In a recent decision in the case of Eagle Jets, LLC v. Atlanta Jet, Inc., the Georgia Court of Appeals considered the claim of an unfortunate buyer whose aircraft crashed during the ferry flight from the seller’s locale to the buyer’s. The case illustrates the importance of including a clear allocation of the risk of loss in any aircraft sale contract.
Under the Eagle Jets Purchase Agreement, the buyer bore the risk of loss beginning when it paid the agreed purchase price. In this transaction, the purchase price was paid and a pre-purchase inspection was performed at the aircraft owner’s location in Bolivia. Of the two squawks discovered during the pre-purchase inspection, the parties decided to remedy one on site in Bolivia, while postponing the second for repair in Florida following the ferry flight. The aircraft crashed before ever arriving in Florida.
Section 2-510 of the Uniform Commercial Code provides:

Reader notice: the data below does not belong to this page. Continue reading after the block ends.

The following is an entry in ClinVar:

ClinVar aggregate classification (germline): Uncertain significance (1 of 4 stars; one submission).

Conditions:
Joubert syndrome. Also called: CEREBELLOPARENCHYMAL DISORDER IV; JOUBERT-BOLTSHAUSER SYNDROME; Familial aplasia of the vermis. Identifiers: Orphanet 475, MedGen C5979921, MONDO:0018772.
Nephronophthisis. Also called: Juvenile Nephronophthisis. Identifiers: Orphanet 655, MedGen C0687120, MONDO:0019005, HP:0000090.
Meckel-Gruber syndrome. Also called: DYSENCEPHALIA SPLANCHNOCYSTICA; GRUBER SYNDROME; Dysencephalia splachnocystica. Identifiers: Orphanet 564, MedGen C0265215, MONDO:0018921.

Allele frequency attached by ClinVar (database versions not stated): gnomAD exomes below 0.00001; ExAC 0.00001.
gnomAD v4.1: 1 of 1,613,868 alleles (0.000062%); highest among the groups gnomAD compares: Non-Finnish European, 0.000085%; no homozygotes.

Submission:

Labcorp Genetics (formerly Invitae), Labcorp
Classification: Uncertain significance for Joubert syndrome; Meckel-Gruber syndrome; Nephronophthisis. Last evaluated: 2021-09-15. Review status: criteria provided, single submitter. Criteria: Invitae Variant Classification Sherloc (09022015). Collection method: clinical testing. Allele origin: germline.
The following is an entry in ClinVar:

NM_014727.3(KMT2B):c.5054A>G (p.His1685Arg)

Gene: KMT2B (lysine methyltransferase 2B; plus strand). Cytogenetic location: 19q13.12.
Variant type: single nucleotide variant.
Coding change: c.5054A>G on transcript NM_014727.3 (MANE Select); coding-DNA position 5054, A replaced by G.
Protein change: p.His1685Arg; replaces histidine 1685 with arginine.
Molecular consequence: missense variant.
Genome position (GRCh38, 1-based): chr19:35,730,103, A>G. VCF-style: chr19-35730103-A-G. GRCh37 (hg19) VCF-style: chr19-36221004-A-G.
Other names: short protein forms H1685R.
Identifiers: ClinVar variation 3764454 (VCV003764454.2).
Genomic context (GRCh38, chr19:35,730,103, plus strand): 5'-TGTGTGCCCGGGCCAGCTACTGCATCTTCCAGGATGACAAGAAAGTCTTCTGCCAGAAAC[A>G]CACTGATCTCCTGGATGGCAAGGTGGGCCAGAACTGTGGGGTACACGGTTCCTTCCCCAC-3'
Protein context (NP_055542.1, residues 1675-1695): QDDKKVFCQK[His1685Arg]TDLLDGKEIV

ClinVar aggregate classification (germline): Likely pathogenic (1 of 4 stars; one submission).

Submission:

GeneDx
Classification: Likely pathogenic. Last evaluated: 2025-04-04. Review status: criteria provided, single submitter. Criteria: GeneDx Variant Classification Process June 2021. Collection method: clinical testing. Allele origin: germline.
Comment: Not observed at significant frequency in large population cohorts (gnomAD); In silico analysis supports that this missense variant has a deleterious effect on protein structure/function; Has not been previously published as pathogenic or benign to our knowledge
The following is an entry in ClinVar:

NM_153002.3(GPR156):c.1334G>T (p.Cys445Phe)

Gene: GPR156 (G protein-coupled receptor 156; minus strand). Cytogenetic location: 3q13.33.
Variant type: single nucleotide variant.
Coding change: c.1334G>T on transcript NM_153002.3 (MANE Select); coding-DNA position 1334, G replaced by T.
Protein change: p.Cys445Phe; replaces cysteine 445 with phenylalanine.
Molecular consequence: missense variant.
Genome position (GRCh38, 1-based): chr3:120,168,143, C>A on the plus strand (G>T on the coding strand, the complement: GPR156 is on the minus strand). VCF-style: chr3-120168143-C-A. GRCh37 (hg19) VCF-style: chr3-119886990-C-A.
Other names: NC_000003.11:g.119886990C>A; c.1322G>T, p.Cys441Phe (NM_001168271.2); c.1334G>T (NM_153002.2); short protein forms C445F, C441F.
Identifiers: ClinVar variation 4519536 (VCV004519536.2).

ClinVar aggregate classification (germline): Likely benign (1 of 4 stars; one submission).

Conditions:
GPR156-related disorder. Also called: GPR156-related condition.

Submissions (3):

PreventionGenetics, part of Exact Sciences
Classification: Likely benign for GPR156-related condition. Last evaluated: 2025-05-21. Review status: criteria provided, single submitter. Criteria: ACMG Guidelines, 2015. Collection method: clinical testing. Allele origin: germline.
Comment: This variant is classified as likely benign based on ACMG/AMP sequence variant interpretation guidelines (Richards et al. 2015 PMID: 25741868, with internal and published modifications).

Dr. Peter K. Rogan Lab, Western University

Where a tender or delivery of goods so fails to conform to the contract as to give a right of rejection the risk of their loss remains on the seller until cure or acceptance.
Eagle Jets argued that this statute assigned the risk of loss to the seller so long as squawks were present that, if not repaired, would permit the buyer to reject the tendered aircraft.
The Georgia Court of Appeals rejected the buyer’s argument and ruled that the contractual allocation of the risk of loss would prevail. The court noted that the buyer’s agent had taken possession of the aircraft after the pre-purchase inspection and that this signified “acceptance” of the aircraft for purposes of Section 2-510.
Risk of loss is one of the issues that any Aircraft Sale Agreement should carefully address. Spencer Fane routinely assists and advises clients in drafting such clauses and similar provisions in sales agreements and related contracts.